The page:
Rolling diaphragm 100 isolates the forces and acts as a buffer between seal cushion 18 and mask shell 22. Rolling diaphragm 100 also acts as a flexible joint allowing relative angular and displacement movement between seal cushion 18 and mask shell 22. This allows the seal cushion to self-align on the surface of the patient when the patient interface device is donned by the user. Rolling diaphragm 100 also isolates seal cushion 18 from movement of the patient's head or support cushion 20 and displacement of the conduit tubing or headgear.
Outer rim 102 of rolling diaphragm 100 includes an annular flange 108 extending substantially perpendicularly from flexible wall membrane 106 of rolling diaphragm 100. Rolling diaphragm 100 of this illustrated embodiment further includes a plurality of rectangular holes or slots 112 spaced on annular flange 108. Seal cushion 18 is attached to rolling diaphragm 100 by retaining ring 90, which also has an outer annular groove 114 for receiving inner rim 104 of rolling diaphragm 100. Holding member 88 includes a plurality of snap attachment features 116, some of which are insertable through rectangular holes 112 and then receivable in corresponding snap attachment features 74 c on patient side 36 of mask shell 22. Other snap attachment features 116 on a forehead portion 118 of holding member 88 are receivable directly in the corresponding snap attachment features 74 d on forehead support portion 40 of mask shell 22.
The present invention contemplates alternative techniques for coupling the rolling diaphragm to the mask shell, many of which are described in the '580 application. The present invention further contemplates that rolling diaphragm 100 can have alternative shapes, can be formed from different materials or combinations of materials, and/or can have variations in dimensions over the overall diaphragm. Many such alternatives are disclosed in the '580 application.
Patient interface device 120 includes a mask shell 122 having a forehead support assembly 124. In the illustrated embodiment, forehead support 124 includes a support arm 126, a forehead support bracket 128 coupled to the support arm, and a forehead pad 130 coupled to the support bracket. In the illustrated exemplary embodiment, support arm 126 is adjustably coupled to mask shell 122 such that the arm is movable along an arcuate path with respect to the mask shell, as indicated by arrow B. This allows the position of the forehead support bracket to be adjusted by the user for optimum comfort. Forehead support bracket 128 is also movable relative to the support arm as indicated by arrow C. This allows the forehead pad to automatically move the optimum patient contacting position when the patient interface device is donned by the user. Headgear attachments 132 are provided on each side of the forehead support bracket.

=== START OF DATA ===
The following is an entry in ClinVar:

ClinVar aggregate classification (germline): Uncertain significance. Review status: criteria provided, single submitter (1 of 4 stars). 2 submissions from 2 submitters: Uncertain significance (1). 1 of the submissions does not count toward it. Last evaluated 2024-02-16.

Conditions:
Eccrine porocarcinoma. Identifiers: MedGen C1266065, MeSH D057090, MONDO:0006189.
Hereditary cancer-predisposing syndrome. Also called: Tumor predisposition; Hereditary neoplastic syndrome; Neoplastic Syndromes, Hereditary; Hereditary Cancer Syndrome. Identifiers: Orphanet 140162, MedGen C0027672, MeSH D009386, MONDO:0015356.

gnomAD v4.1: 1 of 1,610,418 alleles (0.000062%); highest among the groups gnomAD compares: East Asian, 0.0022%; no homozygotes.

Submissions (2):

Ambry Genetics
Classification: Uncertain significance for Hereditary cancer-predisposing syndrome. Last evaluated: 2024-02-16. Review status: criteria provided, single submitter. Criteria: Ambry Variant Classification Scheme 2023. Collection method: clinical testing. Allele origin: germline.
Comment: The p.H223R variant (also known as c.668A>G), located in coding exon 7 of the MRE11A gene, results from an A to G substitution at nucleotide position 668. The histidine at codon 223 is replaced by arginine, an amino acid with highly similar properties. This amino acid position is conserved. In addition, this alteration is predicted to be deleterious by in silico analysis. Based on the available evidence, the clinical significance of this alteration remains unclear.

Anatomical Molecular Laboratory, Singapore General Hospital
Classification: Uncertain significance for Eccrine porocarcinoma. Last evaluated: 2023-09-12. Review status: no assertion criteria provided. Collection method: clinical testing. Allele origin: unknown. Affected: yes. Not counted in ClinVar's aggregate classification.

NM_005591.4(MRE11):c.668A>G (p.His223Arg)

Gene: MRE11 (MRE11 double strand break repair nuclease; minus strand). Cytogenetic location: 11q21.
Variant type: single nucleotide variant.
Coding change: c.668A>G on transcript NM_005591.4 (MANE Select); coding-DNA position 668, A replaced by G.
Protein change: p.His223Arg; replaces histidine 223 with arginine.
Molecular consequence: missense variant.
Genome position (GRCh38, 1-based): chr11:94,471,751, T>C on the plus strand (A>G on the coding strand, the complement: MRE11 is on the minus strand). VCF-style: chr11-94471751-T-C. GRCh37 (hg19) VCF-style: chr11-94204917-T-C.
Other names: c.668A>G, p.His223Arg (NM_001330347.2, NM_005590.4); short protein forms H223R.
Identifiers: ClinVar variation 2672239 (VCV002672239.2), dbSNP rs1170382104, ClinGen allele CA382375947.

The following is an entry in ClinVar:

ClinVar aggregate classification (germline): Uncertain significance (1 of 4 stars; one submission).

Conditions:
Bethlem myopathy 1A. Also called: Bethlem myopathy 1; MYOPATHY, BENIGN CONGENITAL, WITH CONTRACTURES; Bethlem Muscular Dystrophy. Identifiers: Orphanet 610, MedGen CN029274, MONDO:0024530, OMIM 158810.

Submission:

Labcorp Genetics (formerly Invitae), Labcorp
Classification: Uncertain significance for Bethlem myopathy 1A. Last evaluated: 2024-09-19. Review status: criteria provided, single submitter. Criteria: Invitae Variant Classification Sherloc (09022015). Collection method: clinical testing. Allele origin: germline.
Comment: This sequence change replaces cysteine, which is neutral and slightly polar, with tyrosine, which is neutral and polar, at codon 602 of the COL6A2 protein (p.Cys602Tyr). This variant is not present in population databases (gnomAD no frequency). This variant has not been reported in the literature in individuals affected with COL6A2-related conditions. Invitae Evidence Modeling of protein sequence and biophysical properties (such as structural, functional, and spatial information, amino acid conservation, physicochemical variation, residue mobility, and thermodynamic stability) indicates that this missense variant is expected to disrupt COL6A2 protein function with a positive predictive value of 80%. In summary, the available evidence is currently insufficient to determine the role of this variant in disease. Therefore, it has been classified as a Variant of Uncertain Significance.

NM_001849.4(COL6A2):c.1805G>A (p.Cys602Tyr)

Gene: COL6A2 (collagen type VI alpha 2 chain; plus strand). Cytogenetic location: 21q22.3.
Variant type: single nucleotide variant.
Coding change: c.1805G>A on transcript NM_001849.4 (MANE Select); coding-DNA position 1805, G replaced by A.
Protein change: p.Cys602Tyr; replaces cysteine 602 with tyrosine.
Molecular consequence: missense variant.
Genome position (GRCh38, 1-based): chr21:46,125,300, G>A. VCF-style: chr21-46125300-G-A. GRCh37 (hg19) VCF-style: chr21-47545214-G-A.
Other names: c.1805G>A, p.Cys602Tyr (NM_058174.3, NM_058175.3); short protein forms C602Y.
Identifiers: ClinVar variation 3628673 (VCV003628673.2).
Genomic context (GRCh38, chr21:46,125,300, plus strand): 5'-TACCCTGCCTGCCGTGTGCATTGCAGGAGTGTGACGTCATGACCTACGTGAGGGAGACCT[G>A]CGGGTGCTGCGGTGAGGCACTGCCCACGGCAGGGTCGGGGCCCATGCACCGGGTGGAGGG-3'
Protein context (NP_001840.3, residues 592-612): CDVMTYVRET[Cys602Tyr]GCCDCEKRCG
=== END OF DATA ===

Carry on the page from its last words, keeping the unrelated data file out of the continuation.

A patient interface device having many similar, if not identical features (other than the cushion inside a cushion concept of the present invention), is described in U.S. patent application Ser. No. 10/654,379 (U.S. Pub. No. US-2004-0045551-A1) the contents of which are incorporated herein by reference. It can further be appreciated that the forehead support and the components thereof, can any one of a variety of different, shapes, sizes, and configurations so long as the forehead support function is achieved. For example, the forehead pad can have other shapes, materials, combination of materials, sizes, and configuration. Similarly, the mask shell can have any one of a variety of different, shapes, sizes, and configurations, and can include additional features, such as headgear attachment portions, one or more exhaust assemblies, patient circuit connectors, or any combination thereof. Moreover, the present invention also contemplates a rigid coupling between support arm 126 and mask shell 122, between support arm 126 and support bracket 128, or both.
The present invention also contemplates eliminating the forehead support entirely, so that the patient interface device is supported on the patient by a cushion assembly 134, which is attached to the mask shell. If the forehead support is eliminated, a headgear attachment can be provided at the upper apex of the mask shell. The present invention also contemplates providing a post or other protrusion at the upper portion of the shell, i.e., the portion overlying the bridge of the nose, to which the headgear can be attached.
The present invention further contemplated providing a chin support assembly (not shown) that extends from the mask shell and contacts the user's chin or mandible. The chin support assembly can be have the same or a similar configuration to the forehead support, but extending from the lower portion of the mask to contact the user below the lips, i.e., on the chin or mandible. U.S. patent application Ser. No. 10/953,642 (U.S. Pub. No. US-2005-0072428-A1), the contents of which are incorporated herein by reference, describes examples of such chin support assemblies suitable for use in the present invention. The chin support assembly can be used alone or in combination with the forehead support assembly.